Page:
You might not expect a memoir by an eighty-year-old woman to deal with topics such as gang warfare, AIDS, racism, unplanned pregnancies, and feminism, but this one does. You also might not expect a book called Mortician Diaries to be anything but morbid, but Nadle possesses the gift of bringing her over 50-year-long career as a mortician and her lust for life to the page. She's the kind of woman who visits cemeteries when she travels, to see how different cultures treat the dead. She uses phrases like "death care industry" and urges readers to create a "dialogue on death," but never lapses into a cold, analytical account. Every page is bursting with humanity, with people who are learning how to grieve in their own way. This book is as much about psychology as it is about death.
June Nadle's Mortician's Diaries offer a rare, heartfelt, and wonderfully honest insight into the "highlights" of the career of a lifelong mortician, capturing some of the most emotionally intense and interesting stories from her years working with death. The grandmotherly Nadle doesn't shy away from the subject, and encourages her readers to openly confront and discuss death, not in an obsessive, morbid way, but to gain closure and be as prepared as possible when the time comes, even though sometimes death catches us anawares. She offers case studies, such as an elderly woman who planned every detail of her own funeral to the story of a mother clinging to her newly-dead baby, unable to accept his death despite the blood soaking his tiny body, until Nadle speaks to her mother to mother and allows her to see that her older children also need her to be present for them. Nadle does not judge her clients, but offers psychological insights into why denial rears its head and how natural it is. In "The Mother Who Risked Her Life to Grieve," Nadle tells of one service, after a gang-related drive-by shooting, that's interrupted by bullets, and the following day the trip to the ceremony is made along with patrol cars flanking the mourners.
Her case studies are fascinating, and showcase a wide swath of humanity, across cultures and relationships. Friends, lovers, husbands, wives, parents, and children mourn for those they've lost as well as grapple with their sometimes conflicted relationships with the deceased. Nadle allows each of them to work their way toward mourning rather than pushing a socially-approved agenda or timeline onto them. She handles each one with dignity and compassion, and clearly attempts to understand the often-painful mix of emotions the bereaved feel.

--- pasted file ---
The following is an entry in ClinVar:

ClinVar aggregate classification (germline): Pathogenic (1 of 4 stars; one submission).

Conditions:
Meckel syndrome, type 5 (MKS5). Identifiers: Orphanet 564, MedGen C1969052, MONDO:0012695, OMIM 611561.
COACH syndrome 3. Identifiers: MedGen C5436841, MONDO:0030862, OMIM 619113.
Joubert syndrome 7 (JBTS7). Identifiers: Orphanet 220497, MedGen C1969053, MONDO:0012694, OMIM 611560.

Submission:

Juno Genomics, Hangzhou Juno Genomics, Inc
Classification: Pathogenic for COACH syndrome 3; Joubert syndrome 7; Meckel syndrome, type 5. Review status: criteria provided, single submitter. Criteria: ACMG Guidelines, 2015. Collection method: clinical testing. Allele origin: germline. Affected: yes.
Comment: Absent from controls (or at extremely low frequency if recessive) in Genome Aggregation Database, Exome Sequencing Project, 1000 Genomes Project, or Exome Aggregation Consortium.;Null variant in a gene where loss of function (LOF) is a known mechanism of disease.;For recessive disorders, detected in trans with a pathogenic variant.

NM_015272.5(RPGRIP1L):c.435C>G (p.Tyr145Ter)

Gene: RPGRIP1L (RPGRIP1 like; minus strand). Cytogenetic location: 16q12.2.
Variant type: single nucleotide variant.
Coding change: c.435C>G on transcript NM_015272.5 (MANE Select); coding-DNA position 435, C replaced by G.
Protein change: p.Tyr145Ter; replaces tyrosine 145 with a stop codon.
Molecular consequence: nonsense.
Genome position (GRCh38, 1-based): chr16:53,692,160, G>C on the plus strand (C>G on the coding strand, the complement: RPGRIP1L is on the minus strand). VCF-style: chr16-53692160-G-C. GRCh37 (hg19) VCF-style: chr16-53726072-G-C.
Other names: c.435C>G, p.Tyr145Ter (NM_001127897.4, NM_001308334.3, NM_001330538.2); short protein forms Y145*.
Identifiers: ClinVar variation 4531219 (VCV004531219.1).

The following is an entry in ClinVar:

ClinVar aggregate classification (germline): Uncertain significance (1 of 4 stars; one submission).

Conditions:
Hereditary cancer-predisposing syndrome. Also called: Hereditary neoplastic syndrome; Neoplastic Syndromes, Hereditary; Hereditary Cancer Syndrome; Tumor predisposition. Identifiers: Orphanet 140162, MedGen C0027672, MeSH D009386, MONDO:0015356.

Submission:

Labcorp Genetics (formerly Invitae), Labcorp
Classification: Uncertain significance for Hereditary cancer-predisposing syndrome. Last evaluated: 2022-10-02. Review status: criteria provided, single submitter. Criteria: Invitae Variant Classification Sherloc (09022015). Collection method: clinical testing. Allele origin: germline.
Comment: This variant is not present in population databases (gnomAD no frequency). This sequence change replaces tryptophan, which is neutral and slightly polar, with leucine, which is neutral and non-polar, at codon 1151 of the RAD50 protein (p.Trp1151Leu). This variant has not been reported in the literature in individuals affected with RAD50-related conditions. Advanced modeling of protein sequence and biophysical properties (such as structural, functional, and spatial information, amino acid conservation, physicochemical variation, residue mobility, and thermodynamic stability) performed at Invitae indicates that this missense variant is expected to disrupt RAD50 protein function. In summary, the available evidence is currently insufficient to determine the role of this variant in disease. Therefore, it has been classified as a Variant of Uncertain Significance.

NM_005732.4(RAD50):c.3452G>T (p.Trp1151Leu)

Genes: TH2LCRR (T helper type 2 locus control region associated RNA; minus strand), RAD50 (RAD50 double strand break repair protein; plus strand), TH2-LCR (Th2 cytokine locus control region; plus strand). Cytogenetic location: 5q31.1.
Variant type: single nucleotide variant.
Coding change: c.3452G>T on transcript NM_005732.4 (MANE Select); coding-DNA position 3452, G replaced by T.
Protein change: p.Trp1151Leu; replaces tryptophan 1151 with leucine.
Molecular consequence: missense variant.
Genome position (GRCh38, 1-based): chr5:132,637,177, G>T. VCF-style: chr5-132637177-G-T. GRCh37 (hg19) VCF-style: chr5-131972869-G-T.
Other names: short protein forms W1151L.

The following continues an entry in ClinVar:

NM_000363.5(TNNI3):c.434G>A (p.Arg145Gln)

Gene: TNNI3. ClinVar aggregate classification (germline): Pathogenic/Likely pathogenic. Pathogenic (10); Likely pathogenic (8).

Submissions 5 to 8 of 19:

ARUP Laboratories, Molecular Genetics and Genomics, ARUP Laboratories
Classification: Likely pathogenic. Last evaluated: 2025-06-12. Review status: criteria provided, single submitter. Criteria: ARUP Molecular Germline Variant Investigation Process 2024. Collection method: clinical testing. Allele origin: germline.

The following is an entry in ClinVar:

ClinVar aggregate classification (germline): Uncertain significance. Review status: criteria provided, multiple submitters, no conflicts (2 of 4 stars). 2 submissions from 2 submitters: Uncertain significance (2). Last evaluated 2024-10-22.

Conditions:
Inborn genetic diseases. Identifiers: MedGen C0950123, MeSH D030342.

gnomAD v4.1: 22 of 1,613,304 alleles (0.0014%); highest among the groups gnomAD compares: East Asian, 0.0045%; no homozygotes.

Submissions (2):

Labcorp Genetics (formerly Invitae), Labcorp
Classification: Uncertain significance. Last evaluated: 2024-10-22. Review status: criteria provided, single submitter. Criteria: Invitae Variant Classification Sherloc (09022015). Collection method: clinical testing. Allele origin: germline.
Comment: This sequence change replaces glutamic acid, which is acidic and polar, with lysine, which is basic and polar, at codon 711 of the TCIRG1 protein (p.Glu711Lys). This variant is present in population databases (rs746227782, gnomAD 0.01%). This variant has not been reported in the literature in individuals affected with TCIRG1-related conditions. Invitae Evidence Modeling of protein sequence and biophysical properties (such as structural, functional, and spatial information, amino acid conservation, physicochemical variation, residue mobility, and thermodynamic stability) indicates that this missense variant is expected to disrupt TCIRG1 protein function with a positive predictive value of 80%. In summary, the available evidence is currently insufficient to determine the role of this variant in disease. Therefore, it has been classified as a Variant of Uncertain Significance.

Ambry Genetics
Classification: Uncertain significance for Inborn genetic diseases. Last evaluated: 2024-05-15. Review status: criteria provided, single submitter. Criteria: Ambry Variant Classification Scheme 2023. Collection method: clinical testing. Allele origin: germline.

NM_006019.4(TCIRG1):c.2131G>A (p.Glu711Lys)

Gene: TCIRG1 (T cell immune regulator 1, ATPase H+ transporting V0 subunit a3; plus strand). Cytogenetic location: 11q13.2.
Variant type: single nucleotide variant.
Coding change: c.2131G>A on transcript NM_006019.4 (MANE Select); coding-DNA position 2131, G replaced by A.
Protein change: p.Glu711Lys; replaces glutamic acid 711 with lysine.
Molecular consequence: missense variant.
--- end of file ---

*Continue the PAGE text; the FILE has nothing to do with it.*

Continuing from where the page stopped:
As someone who's always tried to escape talking about death, especially when it comes to my most loved ones, I welcomed Nadle's approach. She has seen deaths of humans and animals, often under horrific, or simply human, circumstances, and offers a brief glimpse into her wisdom and, most of all, her heart. By reading of the many who did not appreciate their loved ones during life, whether the parents who shunned their gay sons who later died of AIDS, or the father who berated his little girl for, well, not being a boy, only regretting this when she was killed by a passing car at age four, to the father who sent his 17-year-old pregnant daughter away and made her feel ashamed, one gains an appreciation for one's own family. Nadle reminds us that it's not just life versus death, but about the quality of one's life that matters. She writes: "As humans, we have the unique ability to pause, to reflect, to acknowledge life, and to be reminded of our own mortal natures. In addition to our grief, death brings us the opportunity to reassess our own lives as well as our relationships so we can vow (maybe again) to make changes we see are needed." She offers various examples of how funerals can be conducted and the value they provided to the surviving family and friends.
Though this book will most likely bring tears to your eyes, it's not solemn or overly sad, but instead is about, as she would have it, a celebration of life and all that's in it.